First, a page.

Friday, March 13, 2015

YA and Sexism: The virtual vilification of Andrew Smith

Twitter has been blowing up lately over an interview Andrew Smith,  author of YA books such as Winger, Grasshopper Jungle and the Marbury Lens, did for Vice. The article is called, The Failure of Male Societies: Author Andrew Smith Tackles Monsters and Sex. His interview had female bloggers calling him out as a sexist and misogynist.

In particular, it was just one answer. This one:

Q. On the flip side, it sometimes seems like there isn’t much of a way into your books for female readers. Where are all the women in your work?
A: I was raised in a family with four boys, and I absolutely did not know anything about girls at all. I have a daughter now; she’s 17. When she was born, that was the first girl I ever had in my life. I consider myself completely ignorant to all things woman and female. I’m trying to be better though.

 A lot of The Alex Crow is really about the failure of male societies. In all of the story threads, there are examples of male-dominated societies that make critical errors, whether it’s the army that Ariel falls in with at the beginning, or the refugee camp, or Camp Merrie-Seymour for boys, or the doomed arctic expedition, they’re all examples of male societies that think that they’re doing some kind of noble mission, and they’re failing miserably.

 So, that's a big deal, right? OMG! I can't believe he said that!!! Um...right. Women were having a fit because Andrew Smith says he doesn't get women. I tweeted this:


I mean, seriously? Isn't it a well known fact that men don't get women. And honestly, I don't get men, so there's that.

One Tweeter mocked him SEVERAL times. Wow. Um...I just don't know what to say about all that except, you have too much time on your hands.

A blogger stated that it "assumes that men and masculinity are the default settings
for humanity." Really? If that's what that statement is assuming then I'm reading it wrong. She goes on to say that "Saying 'I'm trying' is not the same as trying." She thinks that by supporting Smith and saying he was just being honest "let's those with privilege off the hook." WTF? Can you say, read too much into something? Jesus.

Yet another: "The interpretation is that women are less than human, or at the very least, inherently different from men. That is one of the oldest sexist arguments in the entire world." Uh, how does one one interpret his statement translate into this?


Last one I'll share: "This is an astounding claim to make and one that exacerbates a lot of pernicious misogynistic attitudes, in the publishing industry and society at large." Does it really? Misogynistic? Come on!

Okay, one more, but I don't remember where I read it, but she said something to the effect that "how can he come up with all these fantasy/fiction ideas and not understand women?" I'm paraphrasing of course, but it was something like that. Um, last time I checked, these were two completely different things. Women are carbon based and living. Fantasy books are make believe and pure fiction.

I would call myself a feminist. I'm a huge proponent of women's rights and equality. But I was not offended by this interview in any way.  I truly do think people have nothing better to do than find fault that isn't there.  I think just as some women are more comfortable writing female characters, Andrew Smith is more comfortable writing from the male POV.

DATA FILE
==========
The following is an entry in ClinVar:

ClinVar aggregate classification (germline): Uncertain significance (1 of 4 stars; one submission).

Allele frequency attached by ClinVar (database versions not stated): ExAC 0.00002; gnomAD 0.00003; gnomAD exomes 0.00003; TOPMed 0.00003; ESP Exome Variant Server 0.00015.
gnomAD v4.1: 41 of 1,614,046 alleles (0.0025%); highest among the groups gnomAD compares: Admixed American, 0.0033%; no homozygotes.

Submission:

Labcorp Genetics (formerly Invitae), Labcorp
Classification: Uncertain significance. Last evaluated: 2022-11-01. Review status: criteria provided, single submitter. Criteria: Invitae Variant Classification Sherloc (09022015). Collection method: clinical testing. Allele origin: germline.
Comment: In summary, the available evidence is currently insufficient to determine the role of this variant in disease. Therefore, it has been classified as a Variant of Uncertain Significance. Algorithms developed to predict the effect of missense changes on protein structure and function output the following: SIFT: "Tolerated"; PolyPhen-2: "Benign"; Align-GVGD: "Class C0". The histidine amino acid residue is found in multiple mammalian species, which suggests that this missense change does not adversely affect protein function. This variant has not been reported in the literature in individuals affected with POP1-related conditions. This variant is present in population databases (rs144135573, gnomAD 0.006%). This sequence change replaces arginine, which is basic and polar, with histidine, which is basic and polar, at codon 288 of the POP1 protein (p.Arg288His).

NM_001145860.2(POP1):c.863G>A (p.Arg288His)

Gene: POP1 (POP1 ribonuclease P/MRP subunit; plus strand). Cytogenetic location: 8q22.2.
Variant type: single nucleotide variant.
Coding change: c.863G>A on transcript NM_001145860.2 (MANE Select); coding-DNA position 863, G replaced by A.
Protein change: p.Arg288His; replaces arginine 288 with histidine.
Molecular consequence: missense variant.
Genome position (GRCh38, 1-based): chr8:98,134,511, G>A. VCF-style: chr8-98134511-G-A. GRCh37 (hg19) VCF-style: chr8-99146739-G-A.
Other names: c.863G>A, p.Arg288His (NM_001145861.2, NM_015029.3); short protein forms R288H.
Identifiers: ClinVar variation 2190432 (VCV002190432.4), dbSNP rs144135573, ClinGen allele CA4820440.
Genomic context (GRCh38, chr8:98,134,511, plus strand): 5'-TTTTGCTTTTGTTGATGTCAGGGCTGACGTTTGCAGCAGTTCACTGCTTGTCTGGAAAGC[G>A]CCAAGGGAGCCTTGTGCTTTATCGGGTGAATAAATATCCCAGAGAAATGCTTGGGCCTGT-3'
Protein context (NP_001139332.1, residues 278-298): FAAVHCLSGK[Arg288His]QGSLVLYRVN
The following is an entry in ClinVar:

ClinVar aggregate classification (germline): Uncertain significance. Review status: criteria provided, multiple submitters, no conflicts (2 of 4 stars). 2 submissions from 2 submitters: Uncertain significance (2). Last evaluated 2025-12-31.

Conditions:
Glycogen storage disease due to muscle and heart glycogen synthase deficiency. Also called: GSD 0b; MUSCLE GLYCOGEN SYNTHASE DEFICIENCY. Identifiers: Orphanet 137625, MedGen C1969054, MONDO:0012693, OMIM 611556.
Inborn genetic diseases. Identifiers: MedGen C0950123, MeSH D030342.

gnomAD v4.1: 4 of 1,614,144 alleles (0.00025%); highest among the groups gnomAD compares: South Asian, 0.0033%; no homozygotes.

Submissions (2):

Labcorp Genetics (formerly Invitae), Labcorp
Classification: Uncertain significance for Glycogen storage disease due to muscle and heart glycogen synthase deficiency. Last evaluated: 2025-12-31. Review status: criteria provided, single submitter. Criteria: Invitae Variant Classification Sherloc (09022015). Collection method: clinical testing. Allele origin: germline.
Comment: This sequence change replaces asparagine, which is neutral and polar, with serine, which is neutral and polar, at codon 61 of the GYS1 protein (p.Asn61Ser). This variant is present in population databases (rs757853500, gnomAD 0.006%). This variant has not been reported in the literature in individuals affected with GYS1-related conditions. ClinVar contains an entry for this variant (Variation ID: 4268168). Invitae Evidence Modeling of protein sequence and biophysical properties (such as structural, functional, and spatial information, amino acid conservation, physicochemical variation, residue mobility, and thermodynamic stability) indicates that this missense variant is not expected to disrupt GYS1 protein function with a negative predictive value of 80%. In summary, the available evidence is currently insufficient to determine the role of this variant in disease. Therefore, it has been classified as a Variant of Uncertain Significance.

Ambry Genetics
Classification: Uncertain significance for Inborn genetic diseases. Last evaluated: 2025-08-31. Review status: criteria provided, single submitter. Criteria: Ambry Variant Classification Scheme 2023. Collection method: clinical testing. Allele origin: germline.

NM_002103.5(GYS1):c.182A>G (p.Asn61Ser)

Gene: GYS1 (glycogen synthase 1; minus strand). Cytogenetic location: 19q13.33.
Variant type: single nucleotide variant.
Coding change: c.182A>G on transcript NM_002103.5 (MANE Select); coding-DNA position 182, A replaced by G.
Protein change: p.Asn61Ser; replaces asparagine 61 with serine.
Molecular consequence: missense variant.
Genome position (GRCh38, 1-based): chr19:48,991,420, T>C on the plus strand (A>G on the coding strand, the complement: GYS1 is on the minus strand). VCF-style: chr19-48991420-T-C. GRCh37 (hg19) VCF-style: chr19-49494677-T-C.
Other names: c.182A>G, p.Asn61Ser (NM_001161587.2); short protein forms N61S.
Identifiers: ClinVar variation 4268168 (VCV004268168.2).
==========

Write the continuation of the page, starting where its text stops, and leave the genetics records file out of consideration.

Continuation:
This is what I think about Smith's statement.

Andrew Smith:
  • was being completely honest with his feelings.
  • writes quirky books about boys.
  • is writing what he wants to and what he knows and should write because he's brilliant at it.
  • says he doesn't get girls, not that he doesn't not want to get girls.(Big. Difference.)
Also: 
  • female readers LOVE his books.
  • I believe saying your trying is trying.
  • We all don't write everything perfectly.
  • Most these bloggers took what he said out of context and did not post that 2nd paragraph of his answer, which explains a lot.
  • The interviewer set him up to answer in that way.
  • Just because you have the imagination to write the way Smith does, does not mean you have insight to everything on the planet.
  • If you read the article he also says he grew up with 3 brothers, no sisters and his parents were abusive. The only woman in your life is abusive. So, doesn't it make some sense that Smith doesn't "get" girls.
This was a virtual witch hunt on Twitter. I love Twitter, but I don't like when things like this happen. Especially to good people. I cannot vouch that Smith is "good" but many people defending him know him personally and say as such and I believe them.

Another thing,  why do some writers, and I'm generalizing, I know, but most the bloggers I know also write...anyway, why do some writers feel the need to cut each other down? This business is hard and cruel enough as it is without us fighting each other. Why do we have to seek the worst in our colleagues? We're not really in competition, I mean to a point I guess, but we should be supporting each other, lifting each other up, not keeping each other down.

This vilification of Smith forced him to shut down his Twitter and Facebook. I hope it's only temporary because I like seeing his posts and I really do think he's brilliant. - even if he doesn't "get" girls.

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